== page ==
Nasser Hammad, heading home for a family vacation in Egypt, disappeared without a trace last month when EgyptAir Flight 804 plunged into the Mediterranean Sea on a flight from Paris to Cairo. Discovery of the plane's wreckage and its cockpit voice recorder on the sea floor has raised hope that an explanation for the doomed jet's mysterious disappearance, and the loss of all 66 people aboard, eventually may be found
Hammad's brother Tarek said in a telephone interview, "We can't even prove he is dead until now to sort out post-death legal matters for his family and five children."
The friend of another crash victim, Mahmoud Elsayyad, who was traveling to Egypt to see his three children, complained that authorities have told the families little more than "wait and see what will happen."
"They are in heaven, I agree," said the friend, named Arafat. "But why are we being kept in hell?"
A research vessel with deep water search capabilities spotted "several main locations" of wreckage and photographed the discoveries, the committee investigating the Airbus A320's disappearance announced in Egypt. On Thursday, authorities announced that the cockpit voice recorder was located and pulled from the sea.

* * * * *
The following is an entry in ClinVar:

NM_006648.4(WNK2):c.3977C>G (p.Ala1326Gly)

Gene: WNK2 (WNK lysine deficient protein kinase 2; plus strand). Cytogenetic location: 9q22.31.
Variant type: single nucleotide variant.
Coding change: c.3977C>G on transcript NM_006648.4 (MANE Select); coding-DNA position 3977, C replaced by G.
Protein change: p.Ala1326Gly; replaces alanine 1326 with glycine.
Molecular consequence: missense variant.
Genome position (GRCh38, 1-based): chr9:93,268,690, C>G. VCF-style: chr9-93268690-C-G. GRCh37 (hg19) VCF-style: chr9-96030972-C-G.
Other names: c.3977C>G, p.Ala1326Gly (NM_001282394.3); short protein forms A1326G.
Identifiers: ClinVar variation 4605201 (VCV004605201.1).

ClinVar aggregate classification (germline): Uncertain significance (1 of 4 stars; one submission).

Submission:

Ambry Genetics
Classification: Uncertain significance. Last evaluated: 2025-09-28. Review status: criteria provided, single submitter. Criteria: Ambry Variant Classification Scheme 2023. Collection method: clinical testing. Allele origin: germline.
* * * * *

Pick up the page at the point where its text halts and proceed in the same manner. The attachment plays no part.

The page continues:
A research vessel with deep-water search capabilities spotted "several main locations" of wreckage and photographed the discoveries, the committee investigating the Airbus A320's disappearance announced in Egypt.
The M.V. John Lethridge, a British-built vessel capable of searching waters up to 6,000 meters deep, has investigators aboard who are mapping the wreckage sites, officials said. The 1,850-ton ship is owned by Global Marine Systems, based in Britain, and sails under a Panamanian flag (earlier reports said the ship was French).
No possible cause for the crash, including terrorism, has yet been ruled out.
Hamada Elrasam contributed to this report.